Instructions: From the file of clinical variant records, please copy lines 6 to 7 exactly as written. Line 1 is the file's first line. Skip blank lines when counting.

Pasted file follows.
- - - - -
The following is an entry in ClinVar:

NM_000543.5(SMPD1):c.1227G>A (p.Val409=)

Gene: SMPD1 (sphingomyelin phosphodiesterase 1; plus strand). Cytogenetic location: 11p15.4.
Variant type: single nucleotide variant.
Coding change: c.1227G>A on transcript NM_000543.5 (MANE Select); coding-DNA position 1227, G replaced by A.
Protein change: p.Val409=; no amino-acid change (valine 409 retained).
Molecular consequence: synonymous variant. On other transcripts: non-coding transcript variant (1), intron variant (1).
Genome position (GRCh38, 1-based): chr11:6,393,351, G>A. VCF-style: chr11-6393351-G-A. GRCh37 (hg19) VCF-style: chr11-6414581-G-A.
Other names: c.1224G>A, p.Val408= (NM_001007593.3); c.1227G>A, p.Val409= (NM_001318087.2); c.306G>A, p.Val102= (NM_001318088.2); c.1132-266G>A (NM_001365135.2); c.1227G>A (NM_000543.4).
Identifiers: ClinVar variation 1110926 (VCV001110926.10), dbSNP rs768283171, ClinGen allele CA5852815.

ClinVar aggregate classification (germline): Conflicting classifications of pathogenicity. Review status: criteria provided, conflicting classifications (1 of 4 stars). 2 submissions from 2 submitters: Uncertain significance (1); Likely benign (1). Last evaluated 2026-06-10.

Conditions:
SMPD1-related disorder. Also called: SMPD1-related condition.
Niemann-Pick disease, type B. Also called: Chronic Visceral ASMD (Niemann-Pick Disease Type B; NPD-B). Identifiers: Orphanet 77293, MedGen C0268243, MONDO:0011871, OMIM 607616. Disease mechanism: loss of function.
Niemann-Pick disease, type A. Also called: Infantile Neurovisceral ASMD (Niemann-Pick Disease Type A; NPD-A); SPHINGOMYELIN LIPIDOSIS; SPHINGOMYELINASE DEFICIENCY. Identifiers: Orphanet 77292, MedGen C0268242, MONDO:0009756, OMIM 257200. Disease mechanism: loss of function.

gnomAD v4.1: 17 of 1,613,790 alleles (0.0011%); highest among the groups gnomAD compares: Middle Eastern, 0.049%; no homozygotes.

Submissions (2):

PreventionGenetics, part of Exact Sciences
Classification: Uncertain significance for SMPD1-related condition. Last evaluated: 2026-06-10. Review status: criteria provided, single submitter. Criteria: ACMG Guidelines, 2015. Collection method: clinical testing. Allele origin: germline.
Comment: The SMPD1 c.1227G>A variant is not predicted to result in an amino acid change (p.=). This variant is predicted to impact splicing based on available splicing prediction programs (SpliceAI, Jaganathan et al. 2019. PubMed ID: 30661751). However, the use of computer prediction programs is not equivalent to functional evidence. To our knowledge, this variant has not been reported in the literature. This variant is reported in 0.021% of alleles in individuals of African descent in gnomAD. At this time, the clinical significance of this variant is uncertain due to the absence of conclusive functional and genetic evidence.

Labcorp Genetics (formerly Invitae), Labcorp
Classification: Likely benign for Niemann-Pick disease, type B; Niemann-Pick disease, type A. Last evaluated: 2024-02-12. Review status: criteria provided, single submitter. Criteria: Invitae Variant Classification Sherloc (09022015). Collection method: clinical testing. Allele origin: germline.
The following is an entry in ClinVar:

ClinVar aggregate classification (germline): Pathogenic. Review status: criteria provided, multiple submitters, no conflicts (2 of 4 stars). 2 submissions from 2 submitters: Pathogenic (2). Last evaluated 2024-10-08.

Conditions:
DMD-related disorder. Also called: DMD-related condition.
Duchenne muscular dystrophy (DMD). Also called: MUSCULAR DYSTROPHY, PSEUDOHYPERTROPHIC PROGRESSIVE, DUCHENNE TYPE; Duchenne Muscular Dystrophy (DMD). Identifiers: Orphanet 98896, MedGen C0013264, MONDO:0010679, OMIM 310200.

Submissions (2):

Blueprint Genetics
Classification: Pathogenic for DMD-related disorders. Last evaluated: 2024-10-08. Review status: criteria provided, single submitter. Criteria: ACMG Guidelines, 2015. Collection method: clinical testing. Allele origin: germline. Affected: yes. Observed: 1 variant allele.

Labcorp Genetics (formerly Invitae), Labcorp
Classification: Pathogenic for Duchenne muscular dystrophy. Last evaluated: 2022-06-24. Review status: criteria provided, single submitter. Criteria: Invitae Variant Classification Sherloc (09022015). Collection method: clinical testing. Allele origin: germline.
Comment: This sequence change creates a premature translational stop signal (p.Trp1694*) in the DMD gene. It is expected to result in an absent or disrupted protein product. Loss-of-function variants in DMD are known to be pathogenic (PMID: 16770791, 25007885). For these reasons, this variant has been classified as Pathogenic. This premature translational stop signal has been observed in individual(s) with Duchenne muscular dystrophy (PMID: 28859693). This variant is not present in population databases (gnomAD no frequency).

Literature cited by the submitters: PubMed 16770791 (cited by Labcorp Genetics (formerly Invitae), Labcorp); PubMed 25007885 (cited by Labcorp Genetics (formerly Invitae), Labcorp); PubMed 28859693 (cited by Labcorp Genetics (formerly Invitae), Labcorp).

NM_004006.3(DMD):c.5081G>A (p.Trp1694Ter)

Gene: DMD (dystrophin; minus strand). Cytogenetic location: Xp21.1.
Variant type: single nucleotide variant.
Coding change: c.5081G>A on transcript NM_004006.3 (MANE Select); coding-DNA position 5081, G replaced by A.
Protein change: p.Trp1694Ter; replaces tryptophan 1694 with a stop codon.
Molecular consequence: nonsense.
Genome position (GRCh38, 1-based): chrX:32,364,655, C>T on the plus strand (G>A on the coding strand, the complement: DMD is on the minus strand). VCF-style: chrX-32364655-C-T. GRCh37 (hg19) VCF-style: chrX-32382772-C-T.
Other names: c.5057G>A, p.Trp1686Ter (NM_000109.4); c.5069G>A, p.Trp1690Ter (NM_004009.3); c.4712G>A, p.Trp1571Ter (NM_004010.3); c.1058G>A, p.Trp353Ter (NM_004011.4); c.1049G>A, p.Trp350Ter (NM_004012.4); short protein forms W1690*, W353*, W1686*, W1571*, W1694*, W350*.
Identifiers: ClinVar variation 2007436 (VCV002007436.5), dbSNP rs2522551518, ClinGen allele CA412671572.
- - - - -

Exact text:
Protein change: p.Val409=; no amino-acid change (valine 409 retained).
Molecular consequence: synonymous variant. On other transcripts: non-coding transcript variant (1), intron variant (1).